I have a shapefile downloaded from the Ordnance Survey that gives electoral ward (division) boundaries for a county of the United Kingdom. I have successfully used R to load the shapefile and plotted various maps using ggplot2 as described in this question. It's all working rather well.

Now I would like to create a new polygon of arbitrary shape, add it to the map, then calculate the population living in the area lying under the shape, which might cover or partially cover multiple divisions. I have the population for each electoral division and I can make the simplifying assumption that the population in each ward is uniformly distributed. That suggests the following steps.

1) Overlay a new shape on the map that partially covers multiple electoral divisions. Let's say there are 3 divisions, for the sake of argument. It would look something like this. [Edit: except that in the image below the shape straddles 5 divisions rather than 3]

enter image description here

2) Calculate the percentage of the area of each of these 3 divisions that intersects with the overlaid polygon.

3) Estimate population by getting the percentage of the area of each division covered by the overlaid shape and multiplying this by the population of each division.

I think I can probably work out how to create the polygon and overlay it on the map i.e. add it to the existing data frame using the useful answer to this and other questions. The bit that worries me is the task of working out the percentage of each division that is covered by the overlaid shape. The lat and long columns in the data frame are those strange Ordnance Survey OpenData figures (Eastings and Northings or something).

So my first question is: How would I go about finding the area (or a subset of the area) of the polygons that define the borders of an electoral division using this data? Because even a meaningful subset of this data frame is large I have used dput to create a 500k file (which can be copied and pasted or downloaded from here) rather than posting it in this question. The map that forms the base for the image above was created with the following:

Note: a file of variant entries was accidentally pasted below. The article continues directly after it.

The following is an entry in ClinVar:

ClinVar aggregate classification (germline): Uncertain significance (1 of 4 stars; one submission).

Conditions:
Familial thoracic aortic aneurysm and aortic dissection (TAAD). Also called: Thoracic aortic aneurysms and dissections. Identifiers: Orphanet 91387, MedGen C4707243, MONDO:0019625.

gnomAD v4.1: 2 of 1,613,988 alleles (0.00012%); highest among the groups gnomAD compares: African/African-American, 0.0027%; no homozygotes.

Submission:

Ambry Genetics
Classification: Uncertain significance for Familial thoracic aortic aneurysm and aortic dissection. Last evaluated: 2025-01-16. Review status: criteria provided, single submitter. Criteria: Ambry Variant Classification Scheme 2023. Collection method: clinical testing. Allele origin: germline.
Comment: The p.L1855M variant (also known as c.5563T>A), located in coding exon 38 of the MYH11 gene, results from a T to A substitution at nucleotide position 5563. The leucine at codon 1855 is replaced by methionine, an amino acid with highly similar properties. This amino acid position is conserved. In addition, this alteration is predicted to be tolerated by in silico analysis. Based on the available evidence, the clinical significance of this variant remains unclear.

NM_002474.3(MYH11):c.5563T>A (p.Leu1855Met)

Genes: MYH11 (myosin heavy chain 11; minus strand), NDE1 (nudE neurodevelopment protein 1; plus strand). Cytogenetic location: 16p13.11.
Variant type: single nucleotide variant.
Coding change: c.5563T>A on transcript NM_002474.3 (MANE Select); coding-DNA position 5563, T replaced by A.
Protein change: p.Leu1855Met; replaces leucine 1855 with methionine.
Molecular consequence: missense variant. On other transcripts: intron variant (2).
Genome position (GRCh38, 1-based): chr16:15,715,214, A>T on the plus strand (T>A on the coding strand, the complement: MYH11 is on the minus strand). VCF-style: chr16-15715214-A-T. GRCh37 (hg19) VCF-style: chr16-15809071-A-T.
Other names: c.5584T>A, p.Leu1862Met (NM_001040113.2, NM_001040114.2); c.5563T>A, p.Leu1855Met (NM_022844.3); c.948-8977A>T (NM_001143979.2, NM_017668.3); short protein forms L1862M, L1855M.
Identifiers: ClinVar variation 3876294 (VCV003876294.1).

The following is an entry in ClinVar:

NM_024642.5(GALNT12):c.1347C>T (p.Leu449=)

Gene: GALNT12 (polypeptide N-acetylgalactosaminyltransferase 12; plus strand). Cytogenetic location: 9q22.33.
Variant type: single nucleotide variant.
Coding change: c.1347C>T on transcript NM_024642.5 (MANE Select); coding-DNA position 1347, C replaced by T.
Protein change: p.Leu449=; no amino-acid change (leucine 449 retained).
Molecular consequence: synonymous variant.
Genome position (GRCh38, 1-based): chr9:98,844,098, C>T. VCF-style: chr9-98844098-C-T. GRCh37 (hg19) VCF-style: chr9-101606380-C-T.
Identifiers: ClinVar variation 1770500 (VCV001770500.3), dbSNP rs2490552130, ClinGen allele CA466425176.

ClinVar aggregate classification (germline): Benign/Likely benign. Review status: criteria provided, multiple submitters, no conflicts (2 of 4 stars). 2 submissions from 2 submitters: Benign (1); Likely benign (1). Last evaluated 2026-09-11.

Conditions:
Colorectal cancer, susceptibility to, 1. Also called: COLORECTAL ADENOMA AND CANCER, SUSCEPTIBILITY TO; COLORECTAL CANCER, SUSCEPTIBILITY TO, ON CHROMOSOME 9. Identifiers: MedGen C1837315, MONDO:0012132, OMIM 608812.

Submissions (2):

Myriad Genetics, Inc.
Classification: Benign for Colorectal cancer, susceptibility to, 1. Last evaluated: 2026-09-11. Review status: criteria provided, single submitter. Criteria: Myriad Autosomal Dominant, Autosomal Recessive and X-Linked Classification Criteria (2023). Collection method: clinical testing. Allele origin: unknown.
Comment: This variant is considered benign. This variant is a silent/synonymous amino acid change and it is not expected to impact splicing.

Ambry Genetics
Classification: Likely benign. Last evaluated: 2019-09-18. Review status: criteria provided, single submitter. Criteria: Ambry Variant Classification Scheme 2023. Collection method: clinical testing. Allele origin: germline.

ggplot(smalldf, aes(x = long, y = lat, group = group)) +
    geom_polygon(colour = "grey50", size = 1, aes(fill = smalldf$bin))

My second question is: am I using the right tools? Currently I am using readShapePoly from the maptools package to read the shapefile. I then use fortify to create a data frame of about 130k lines, suitable for use in ggplot. Maybe I should be using a different package if there is one with useful tools for such processes?

2 Answers 2


Spacedman's answer and hints above were useful, but do not in themselves constitute a full answer. After some detective work on my part I have got closer to an answer although I have not yet managed to get gIntersection in the way I want (see original question above). Still, I have managed to get my new polygon into the SpatialPolygonsDataFrame.

UPDATE 2012-11-11: I seem to have found a workable solution (see below). The key was to wrap the polygons in a SpatialPolygons call when using gIntersection from the rgeos package. The output looks like this:

[1] "Haverfordwest: Portfield ED (poly 2) area = 1202564.3, intersect = 143019.3, intersect % = 11.9%"
[1] "Haverfordwest: Prendergast ED (poly 3) area = 1766933.7, intersect = 100870.4, intersect % = 5.7%"
[1] "Haverfordwest: Castle ED (poly 4) area = 683977.7, intersect = 338606.7, intersect % = 49.5%"
[1] "Haverfordwest: Garth ED (poly 5) area = 1861675.1, intersect = 417503.7, intersect % = 22.4%"

Inserting the polygon was harder than I thought because, surprisingly, there doesn't seem to be an easy-to-follow example of inserting a new shape in an existing Ordnance Survey-derived shapefile. I have reproduced my steps here in the hope that it will be useful to somebody else. The result is a map like this.

map showing new polygon overlaid

If/when I solve the intersection issue I will edit this answer and add the final steps, unless, of course, somebody beats me to it and provides a full answer. In the meantime, comments/advice on my solution so far are all welcome.

Code follows.

require(sp) # the classes and methods that make up spatial ops in R
require(maptools) # tools for reading and manipulating spatial objects
require(mapdata) # includes good vector maps of world political boundaries.

## Download the Ordnance Survey Boundary-Line data (large!) from this URL:
## https://www.ordnancesurvey.co.uk/opendatadownload/products.html
## then extract all the files to a local folder.
## Read the electoral division (ward) boundaries from the shapefile
shp1 <- readOGR("C:/test", layer = "unitary_electoral_division_region")
## First subset down to the electoral divisions for the county of Pembrokeshire...